Can New G.M. Pay for the Old G.M.?
By ANTONY CURRIE and ROB COX
American taxpayers are about to become the majority owners of General
Motors. So it is only fair for them to ask how, or whether, they will
ever recoup their investment. Unfortunately, the odds of the government
receiving anything close to the sums it will wind up shoveling into the
struggling carmaker arenít high.
Uncle Sam is already on the hook for some $20 billion and plans to
transfer half of that to a restructured General Motors balance sheet in
the form of debt. Add the rest to the debtor-in-possession financing
Washington is to provide, and taxpayers will be owed at least another
In return for that commitment, the Treasury expects to wind up owning
72.5 percent of G.M.ís equity when it emerges from Chapter 11, a process
that might take just a couple of months. The remainder goes to the
United Automobile Workers union and to G.M.ís existing unsecured
creditors, mostly bondholders. These creditors will also receive
warrants that can give them up to another 15 percent of the equity as
the companyís value increases.
In crude mathematical terms, for the value of the governmentís stake to
match the $50 billion in sunk loans, G.M.ís total equity after
bankruptcy would have to be worth at least $69 billion and possibly
more, assuming bondholders exercise their warrants. This calculation
also does not factor in the time value of money, which would add another
$1 billion or more annually that taxpayers would need to receive as
compensation for the opportunity cost of tying up their cash.
G.M.ís market capitalization reached around $60 billion back in its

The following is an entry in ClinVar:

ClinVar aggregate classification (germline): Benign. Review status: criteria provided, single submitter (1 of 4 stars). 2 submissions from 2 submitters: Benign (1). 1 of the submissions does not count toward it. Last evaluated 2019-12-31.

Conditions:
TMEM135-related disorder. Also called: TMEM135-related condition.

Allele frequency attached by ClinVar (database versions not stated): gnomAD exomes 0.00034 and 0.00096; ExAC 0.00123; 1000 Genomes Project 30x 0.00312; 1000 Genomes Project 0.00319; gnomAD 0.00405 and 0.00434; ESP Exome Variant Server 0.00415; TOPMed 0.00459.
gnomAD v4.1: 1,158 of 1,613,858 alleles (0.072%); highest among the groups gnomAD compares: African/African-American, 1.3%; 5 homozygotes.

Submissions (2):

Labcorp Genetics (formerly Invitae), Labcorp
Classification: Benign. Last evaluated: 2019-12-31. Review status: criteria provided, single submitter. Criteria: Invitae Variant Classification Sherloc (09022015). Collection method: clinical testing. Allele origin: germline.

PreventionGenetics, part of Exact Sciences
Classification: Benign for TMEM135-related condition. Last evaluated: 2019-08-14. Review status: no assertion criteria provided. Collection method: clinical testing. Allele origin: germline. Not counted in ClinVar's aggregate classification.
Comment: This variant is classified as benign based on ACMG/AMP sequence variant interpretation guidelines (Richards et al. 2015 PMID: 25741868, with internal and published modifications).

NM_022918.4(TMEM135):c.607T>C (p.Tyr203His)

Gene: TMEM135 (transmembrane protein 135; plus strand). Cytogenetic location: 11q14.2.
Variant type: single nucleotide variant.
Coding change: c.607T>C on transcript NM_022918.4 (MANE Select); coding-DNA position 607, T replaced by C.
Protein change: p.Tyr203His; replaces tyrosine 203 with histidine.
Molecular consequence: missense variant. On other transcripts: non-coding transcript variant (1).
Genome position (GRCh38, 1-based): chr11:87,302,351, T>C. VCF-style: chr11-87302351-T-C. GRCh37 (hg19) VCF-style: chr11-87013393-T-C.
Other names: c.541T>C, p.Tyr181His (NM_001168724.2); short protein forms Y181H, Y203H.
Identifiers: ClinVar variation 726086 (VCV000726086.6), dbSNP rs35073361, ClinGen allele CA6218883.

heyday in 2000, when the Motown manufacturer reported about $21 billion
of earnings before interest, tax, depreciation and amortization, a proxy
for operating cash flow. That was a heady time, when low gas prices
fuelled sales of the companyís most profitable S.U.V. models. G.M. had
eight brands then, and a huge captive financing business, GMAC, which
brought in a third of earnings.
New G.M., as the government is calling it, will only own a sliver of its
financing arm, which is also in the process of being propped up by a
government capital injection. It will have ditched the Pontiac, Saturn,
Saab and Hummer brands. And the New G.M. is expected to lose control of
both its European arm, which had sales of $34 billion last year, and
perhaps its Latin American businesses.
So for taxpayers to be made whole, the new mini-G.M. would have to
produce earnings sufficient to support an enterprise value of at least
$95 billion, the sum of a $69 billion market cap and its $26 billion of
debt and preferred stock under the restructuring plan. Using market
valuation multiples of five times that means New G.M. must generate
operating cash flow somewhere in the order of $19 billion annually.
That would require both increasing annual sales to some $150 billion,
almost 50 percent more than the entire company, shorn of its various
financial and international businesses, is expected to generate this
year, and matching the whopping 14 percent operating cash flow margin
that Toyota achieved in its best year ever. It requires a vast leap of
faith to believe that can happen.
Of course, the United States government is not a professional money
manager: It isnít solely motivated by profits, or even by the avoidance
of losses. The decision it faced was not whether to invest either in
G.M. or in another business that would generate an acceptable return.
Both the current president and his predecessor, who first agreed to fund
G.M., had to weigh two unpalatable choices.
They either could throw taxpayersí money into G.M. in the hope an
expedited trip through Chapter 11 would produce a slimmed-down and
successful carmaker. Or they could deny G.M. and risk having to mop up a
bigger mess if its liquidation brought the entire American car sector
down with it.
Taxpayers may be happy with this choice, and with subsidizing G.M. back
to life. But theyíd better hope to get some of their money back, because
if they donít, it would mean the G.M. revamp had failed.
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